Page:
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Gait Recognition

  Biometrics makes use of the physiological or behavioral characteristics of people to authenticate their identities. With a growing need for a full range of visual surveillance and monitoring systems in security-sensitive environments such as banks and airports, human identification at a distance has recently gained increasing interest from computer vision researchers. To operate successfully, the established biometrics such as face, fingerprint and iris usually require proximal sensing or physical contact. However, they are hardly applicable at a distance. Fortunately, gait, the way people walk, is still visible and can be easily perceived unobtrusively. So, from a surveillance perspective, gait is a very attractive modality.

        Gait recognition is a relatively new research direction. It aims to seek distinguishable variations between the same actions of walking from different people for the purpose of automatic identity verification. Focusing on this topic, this dissertation mainly includes the following issues:

a) The establishment of NLPR gait database aims to provide data for the development of gait recognition algorithms. All image sequences are captured in outdoor environment with natural light by a surveillance camera of Panasonic NV-DX100EN Digital Video Camera. It includes 20 different subjects, and three views, namely lateral view, frontal view and oblique view with respect to the image plane. The captured 24-bit full color images of 240 sequences have a resolution of 352*240. This dataset has been shared with all related researchers.

b) Based on the idea that a specific appearance model can be learned from spatial-temporal motion pattern of gait, we propose a simple and efficient gait recognition algorithm using statistical shape analysis. For each image sequence, an improved background subtraction procedure is used to extract moving silhouettes of the walker from the background. Temporal changes of the detected silhouettes are then represented as an associated sequence of complex vector configurations in a common coordinate frame, and are further analyzed using the Procrustes shape analysis method to obtain an eigen-shape as signatures. This method does not directly analyze the dynamics of gait, but implicitly uses the action of walking to capture the structural characteristics of gait, especially the biometric shape cues. Experimental results demonstrate that the proposed algorithm has an encouraging recognition performance.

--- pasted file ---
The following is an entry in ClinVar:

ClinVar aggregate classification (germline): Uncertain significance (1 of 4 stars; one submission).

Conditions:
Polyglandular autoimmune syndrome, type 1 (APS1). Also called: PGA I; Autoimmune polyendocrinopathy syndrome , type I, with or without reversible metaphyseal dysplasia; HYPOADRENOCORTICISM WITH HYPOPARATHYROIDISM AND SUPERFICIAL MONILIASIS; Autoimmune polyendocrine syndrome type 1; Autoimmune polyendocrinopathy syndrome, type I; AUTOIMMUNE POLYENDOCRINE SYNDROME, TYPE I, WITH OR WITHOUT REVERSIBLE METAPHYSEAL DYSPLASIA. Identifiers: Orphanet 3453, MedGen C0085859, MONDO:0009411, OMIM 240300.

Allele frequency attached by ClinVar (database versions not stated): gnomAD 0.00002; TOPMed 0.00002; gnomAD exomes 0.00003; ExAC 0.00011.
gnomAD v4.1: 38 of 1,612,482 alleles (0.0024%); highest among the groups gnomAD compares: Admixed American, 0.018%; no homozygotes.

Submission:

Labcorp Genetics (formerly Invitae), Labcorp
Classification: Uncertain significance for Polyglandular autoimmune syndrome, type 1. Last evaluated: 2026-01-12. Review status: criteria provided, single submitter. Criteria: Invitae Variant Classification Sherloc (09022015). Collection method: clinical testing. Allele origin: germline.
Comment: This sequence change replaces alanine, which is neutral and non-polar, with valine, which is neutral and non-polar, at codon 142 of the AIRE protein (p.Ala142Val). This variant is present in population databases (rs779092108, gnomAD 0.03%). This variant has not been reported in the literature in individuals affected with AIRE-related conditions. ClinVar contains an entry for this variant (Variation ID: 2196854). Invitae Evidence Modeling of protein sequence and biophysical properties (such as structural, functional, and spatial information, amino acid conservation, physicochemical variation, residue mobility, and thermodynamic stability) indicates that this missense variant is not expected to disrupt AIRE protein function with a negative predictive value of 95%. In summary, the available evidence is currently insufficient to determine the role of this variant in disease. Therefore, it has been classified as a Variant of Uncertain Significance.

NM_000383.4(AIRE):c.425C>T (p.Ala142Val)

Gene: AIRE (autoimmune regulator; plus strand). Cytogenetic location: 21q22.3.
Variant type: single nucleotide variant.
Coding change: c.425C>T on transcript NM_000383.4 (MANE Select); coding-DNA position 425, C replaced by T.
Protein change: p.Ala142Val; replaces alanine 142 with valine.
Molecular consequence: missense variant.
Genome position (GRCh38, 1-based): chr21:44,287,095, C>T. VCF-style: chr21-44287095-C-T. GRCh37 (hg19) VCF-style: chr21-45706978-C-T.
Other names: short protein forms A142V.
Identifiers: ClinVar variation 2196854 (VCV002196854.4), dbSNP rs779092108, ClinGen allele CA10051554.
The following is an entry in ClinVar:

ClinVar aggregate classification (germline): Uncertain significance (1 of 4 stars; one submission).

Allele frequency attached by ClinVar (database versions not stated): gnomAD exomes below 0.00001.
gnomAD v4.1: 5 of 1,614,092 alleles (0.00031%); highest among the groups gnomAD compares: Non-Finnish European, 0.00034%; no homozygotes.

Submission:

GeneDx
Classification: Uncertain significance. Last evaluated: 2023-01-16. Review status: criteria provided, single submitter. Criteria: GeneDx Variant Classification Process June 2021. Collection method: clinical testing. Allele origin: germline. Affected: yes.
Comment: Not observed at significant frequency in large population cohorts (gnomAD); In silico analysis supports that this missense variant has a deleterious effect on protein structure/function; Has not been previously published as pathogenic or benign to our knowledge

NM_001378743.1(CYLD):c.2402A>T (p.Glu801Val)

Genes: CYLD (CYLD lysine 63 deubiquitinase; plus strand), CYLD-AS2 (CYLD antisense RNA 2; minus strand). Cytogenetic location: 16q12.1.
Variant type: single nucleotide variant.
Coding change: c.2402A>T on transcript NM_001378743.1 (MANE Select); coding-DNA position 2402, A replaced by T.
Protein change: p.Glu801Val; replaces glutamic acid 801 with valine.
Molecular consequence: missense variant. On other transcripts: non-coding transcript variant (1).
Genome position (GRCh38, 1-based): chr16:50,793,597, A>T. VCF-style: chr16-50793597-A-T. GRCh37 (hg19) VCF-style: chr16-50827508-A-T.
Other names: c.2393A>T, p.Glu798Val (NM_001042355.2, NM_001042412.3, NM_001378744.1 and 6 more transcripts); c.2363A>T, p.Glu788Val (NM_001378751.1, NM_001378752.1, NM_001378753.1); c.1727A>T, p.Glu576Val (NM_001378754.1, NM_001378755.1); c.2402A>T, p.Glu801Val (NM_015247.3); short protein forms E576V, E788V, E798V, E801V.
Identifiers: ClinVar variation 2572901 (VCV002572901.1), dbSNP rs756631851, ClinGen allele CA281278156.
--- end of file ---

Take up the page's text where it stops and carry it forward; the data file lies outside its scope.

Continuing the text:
c) Based upon an intuitive consideration that recognizing people by gait depends greatly on how the silhouette of human body changes over time, we present a non-parametric gait recognition method using PCAPrincipal Component Analysis. For each image sequence, a background subtraction algorithm and a simple correspondence procedure are first used to segment and track the moving silhouettes of a walking figure. Then, eigenspace transformation based on the PCA is applied to 1D time-varying distance signals derived from a sequence of silhouette images to reduce the dimensionality of the input feature space. Supervised pattern classification techniques are finally performed in the lower-dimensional eigenspace for recognition. This method implicitly captures the structural and transitional characteristics of gait. Extensive experimental results on outdoor image sequences demonstrate that the proposed algorithm has an encouraging recognition performance with relatively low computational cost.

d) Based on the idea that joint-angle trajectories of body parts in walking motion include sufficient dynamic identity information, we propose a model-based gait recognition approach. A model-based approach together with human body model, motion model and motion constraints is first presented under a Condensation framework to track the walker in monocular sequence. From the tracking results, we can easily recover motion trajectories of main lower-limb joints such as thighs and knees. These trajectories are normalized with respect to structure and time, and are used as dynamic information of gait for recognition. Experimental results show that this approach is satisfactory.

e) Based on the fact that body biometrics includes both static appearance information of human body and dynamic motion information of walking action, we propose a personal recognition algorithm using fusion of static and dynamic cues of body biometrics at a decision level. Experimental results using different combination rules show that both identification and verification performance after fusion are improved in comparison with any single modality.

  Face Recognition
  Iris Recognition
  Fingerprint Recognition
  Palmprint Recognition
  Gait Recognition
  Handwriting Recognition
  Fuse Recognition
  Information Security

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